A University of Maine alum who served in the U.S. Army Special Forces will soon release a book of poetry and fiction he wrote to work through the trauma he experienced in the seven years he served.
Ryan Stovall, 41, said he decided to publish his first book, “Black Snowflakes Smothering a Torch,” in the hopes that his poetry and fiction could help others with post-traumatic stress disorder know they’re not alone and inform readers of how nuanced the effects of trauma can be. The book will be released Nov. 1.
Stovall will do a book reading and signing event at the University of Maine’s Memorial Union Building in Orono at 10 a.m. on Nov. 9.
Originally from Montana, Stovall enlisted in the Army about a year after Sept. 11, 2001, when he was 21. Stovall said being a member of the Army’s Special Forces Team, often called Green Berets, intrigued him, but he didn’t know what the job entailed.
“They said, ‘You jump out of planes and stuff,’ and I said, ‘OK,’” Stovall said.
He was told the position involved extensive training, which many don’t pass, but Stovall said that appealed to him.
“If I was going to be in the military, potentially getting shot at, I wanted to be surrounded by other people who had gone through a lot of training to get there,” Stovall said.
He served in Afghanistan and Pakistan for seven years, followed by a few years in the National Guard.
After being discharged and returning to the U.S., he moved to Germany, where his wife is from, for a few years then moved to Maine to raise their children.
He used the GI Bill to enroll at UMaine, where he received a bachelor’s degree in English in 2018. He then earned a master’s degree in writing from Fairfield University in 2021. He now lives with his family in Phillips, Maine.
Though Stovall started writing poetry in high school and continued to write while he served, writing became a therapeutic outlet to work through the trauma he experienced while serving.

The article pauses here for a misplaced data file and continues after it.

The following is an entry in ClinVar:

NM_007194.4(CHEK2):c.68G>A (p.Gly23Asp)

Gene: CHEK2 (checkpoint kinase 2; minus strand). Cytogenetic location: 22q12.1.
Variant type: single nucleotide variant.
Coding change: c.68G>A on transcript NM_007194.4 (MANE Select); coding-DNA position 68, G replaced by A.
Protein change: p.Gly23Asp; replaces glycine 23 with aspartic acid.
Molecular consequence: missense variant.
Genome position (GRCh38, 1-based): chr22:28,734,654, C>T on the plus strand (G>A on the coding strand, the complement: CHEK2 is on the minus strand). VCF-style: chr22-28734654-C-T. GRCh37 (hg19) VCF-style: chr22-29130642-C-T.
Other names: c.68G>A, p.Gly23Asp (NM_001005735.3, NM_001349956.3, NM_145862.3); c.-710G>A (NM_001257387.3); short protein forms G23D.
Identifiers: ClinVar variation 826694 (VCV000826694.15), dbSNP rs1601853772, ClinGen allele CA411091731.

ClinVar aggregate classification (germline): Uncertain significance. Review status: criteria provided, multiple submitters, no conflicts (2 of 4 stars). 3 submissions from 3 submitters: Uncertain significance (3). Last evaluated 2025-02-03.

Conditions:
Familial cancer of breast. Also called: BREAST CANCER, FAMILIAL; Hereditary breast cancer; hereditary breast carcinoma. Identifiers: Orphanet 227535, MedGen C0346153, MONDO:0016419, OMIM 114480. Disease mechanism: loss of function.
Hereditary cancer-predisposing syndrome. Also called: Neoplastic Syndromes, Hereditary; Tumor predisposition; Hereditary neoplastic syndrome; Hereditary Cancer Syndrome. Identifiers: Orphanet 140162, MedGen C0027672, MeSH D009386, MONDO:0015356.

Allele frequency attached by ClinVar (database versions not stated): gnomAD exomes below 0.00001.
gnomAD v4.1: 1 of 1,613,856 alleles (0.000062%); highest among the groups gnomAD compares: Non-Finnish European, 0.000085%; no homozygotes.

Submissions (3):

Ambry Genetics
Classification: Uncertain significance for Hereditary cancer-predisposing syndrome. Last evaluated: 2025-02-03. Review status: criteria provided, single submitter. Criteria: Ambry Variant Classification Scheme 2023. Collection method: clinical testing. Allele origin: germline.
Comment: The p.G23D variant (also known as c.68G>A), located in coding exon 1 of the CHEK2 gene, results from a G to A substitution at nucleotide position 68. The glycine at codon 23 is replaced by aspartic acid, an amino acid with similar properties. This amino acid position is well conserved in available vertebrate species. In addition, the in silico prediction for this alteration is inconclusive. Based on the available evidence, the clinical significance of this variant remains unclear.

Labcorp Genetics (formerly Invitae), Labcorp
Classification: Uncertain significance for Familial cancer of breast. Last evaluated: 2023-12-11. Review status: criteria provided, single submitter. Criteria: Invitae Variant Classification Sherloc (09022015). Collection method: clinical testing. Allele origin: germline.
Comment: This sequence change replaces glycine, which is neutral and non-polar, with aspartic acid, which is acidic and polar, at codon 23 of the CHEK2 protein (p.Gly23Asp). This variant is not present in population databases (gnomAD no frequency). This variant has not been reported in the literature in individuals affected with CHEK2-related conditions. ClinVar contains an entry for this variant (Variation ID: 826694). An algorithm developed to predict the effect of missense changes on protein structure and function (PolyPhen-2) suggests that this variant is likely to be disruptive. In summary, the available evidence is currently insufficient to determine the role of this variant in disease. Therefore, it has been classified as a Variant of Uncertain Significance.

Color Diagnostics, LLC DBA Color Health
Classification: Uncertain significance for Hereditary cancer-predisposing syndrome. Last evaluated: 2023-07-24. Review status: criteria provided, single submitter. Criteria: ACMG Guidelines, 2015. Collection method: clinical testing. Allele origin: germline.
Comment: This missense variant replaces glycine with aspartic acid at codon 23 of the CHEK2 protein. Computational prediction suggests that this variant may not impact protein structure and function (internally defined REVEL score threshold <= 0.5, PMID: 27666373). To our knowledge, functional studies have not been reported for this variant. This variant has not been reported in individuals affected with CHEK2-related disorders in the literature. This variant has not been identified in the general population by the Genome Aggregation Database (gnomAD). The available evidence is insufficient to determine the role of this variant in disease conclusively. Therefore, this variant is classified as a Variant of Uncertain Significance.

“I’ve always had an affinity for writing and so I’ve tried to nurture that interest and grow my ability,” he said.
Much of his new book centers around two five-week periods in 2009, when Stovall was deployed to Afghanistan and his team entered two fights. In the first, one of his teammates was killed while Stovall was the team medic. Stovall was shot in the second fight, he said.
Stovall was awarded two Purple Hearts for his service.
“I have a fairly raging case of medic guilt and I had a really rough time after that,” he said. “I wasn’t sleeping well and wasn’t really myself. It was a messy, emotional period for me psychologically.”
While living through the experience was difficult, Stovall said revisiting those memories in writings for the book has also been “fairly emotionally wrenching.”
“The writing was painful, but therapeutic, like the pain of ripping off a bandage to help yourself heal,” Stovall said.
Stovall said he wanted to publish his writing to show other veterans, especially those with PTSD, that they’re not alone.
While he hopes fellow veterans can connect with his writing, Stovall said he also wants non-veterans to gain something from it as well because all people can experience trauma in their lives and grapple with healing from it.
Stovall hopes his writing helps educate people about PTSD.
“PTSD has a certain mystery attached to it that I’d like to alleviate,” he said. “There are some negative misconceptions and generalizations that aren’t true or blown out of proportion.”
Stovall said he feels as though veterans with PTSD are often classified as “crazy” or “violent,” but that’s often not an accurate description of everyone, as PTSD is more nuanced and affects people differently.
“I want to dispel the notion that we can’t understand each other — that our worlds, backgrounds and experiences are so different that we can’t find a common ground for understanding,” he said. “I think overall, we have a lot of space for understanding each other.”